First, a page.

There was a time when a person worked until the age of 65, said their goodbyes to their coworkers, and then embarked on their golden years of retirement. Times have changed and these days, many people find themselves working well past 65, either because they actually enjoy working, or because their financial situation necessitates that they remain employed as long as they can. Not everyone falls into one of those two buckets, however, and some people even face the opportunity to retire “early”.
Early retirement occurs when an employee decides to leave work before the age at which he or she becomes eligible to collect retirement resources such as Social Security, a company pension, or distributions from a 401(k) or other retirement plan.1 The reasons that may lead you to opt for early retirement can be voluntary or involuntary. Perhaps you have accrued a significant amount of savings, or you’ve cultivated a second source of income, one that may even be developed into a part-time business or a full-time career. Or maybe you wish to keep working but only part-time or with more flexible hours.
On the “involuntary” side, you may be facing health issues that make it difficult to remain on the job. Or, you may be approached by your employer to accept an early retirement incentive package. Employers may resort to this tactic as a means to cut costs and encourage highly paid employees to leave their payroll. It’s worth noting that early retirement affords people the opportunity to get involved in activities that might be too challenging later on. So, you may want to consider that incentive package because you can’t predict what your health situation may be like if you wait to retire.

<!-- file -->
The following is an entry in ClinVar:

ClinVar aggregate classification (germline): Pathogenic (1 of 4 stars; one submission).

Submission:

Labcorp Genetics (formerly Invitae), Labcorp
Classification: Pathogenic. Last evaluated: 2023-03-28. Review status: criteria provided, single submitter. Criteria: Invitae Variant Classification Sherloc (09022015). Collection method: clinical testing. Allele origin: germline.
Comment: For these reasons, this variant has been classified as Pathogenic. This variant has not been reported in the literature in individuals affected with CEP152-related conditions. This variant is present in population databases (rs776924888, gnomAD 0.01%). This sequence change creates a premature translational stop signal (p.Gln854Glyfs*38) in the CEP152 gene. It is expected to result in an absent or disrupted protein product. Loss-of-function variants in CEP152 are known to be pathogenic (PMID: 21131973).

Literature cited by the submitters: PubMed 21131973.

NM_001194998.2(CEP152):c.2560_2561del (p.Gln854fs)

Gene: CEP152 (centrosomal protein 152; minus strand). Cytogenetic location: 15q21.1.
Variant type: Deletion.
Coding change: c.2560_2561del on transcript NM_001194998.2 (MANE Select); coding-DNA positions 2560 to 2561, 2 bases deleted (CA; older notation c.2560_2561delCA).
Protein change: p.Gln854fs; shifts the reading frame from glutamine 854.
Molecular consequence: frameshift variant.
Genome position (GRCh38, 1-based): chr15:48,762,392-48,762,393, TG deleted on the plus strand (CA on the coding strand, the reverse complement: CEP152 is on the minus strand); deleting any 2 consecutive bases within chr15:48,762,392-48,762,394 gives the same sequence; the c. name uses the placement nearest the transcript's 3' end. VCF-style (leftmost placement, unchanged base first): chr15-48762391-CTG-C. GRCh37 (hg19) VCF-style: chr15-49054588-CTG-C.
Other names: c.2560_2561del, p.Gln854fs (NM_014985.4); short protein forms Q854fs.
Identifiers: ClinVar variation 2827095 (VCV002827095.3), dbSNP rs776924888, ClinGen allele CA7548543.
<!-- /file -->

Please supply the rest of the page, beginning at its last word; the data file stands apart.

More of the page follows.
Whether the opportunity is prompted by voluntary or involuntary forces, there are a number of issues to consider when deciding how you should proceed.
If you’re considering early retirement, consulting with a financial advisor is one of the most important steps in the process. An advisor can help you determine your overall readiness for retirement. Your financial advisor will conduct a comprehensive examination of all your retirement resources, including a 403(b), 401(k), or other retirement plan, a pension plan, a spouse’s retirement plan, and any other tax-deferred or taxable resources you may have. Most importantly, the advisor will calculate the tax impact of your employer’s offer. Depending on your age, withdrawals from your retirement plan may be subject to a 10% penalty on top of regular income taxes if you are under 59 ½.2
When faced with the decision of taking early retirement or remaining in the workforce, both options need to be thoroughly vetted. The upside is having the chance to begin a new phase of your life, perhaps pursuing experiences you’ve only dreamed about until now. However, you’ll want to make sure you’re financially prepared to take the leap. Retiring early requires careful planning and a financial advisor can evaluate the impact on your long-term plans and help you prepare for a fulfilling retirement experience, regardless of when you plan to launch it.
1”Early Retirement is an Option for Some Employees” by Susan M. Heathfield
2”Should You Accept an Early Retirement Offer?” by Roger Wohlner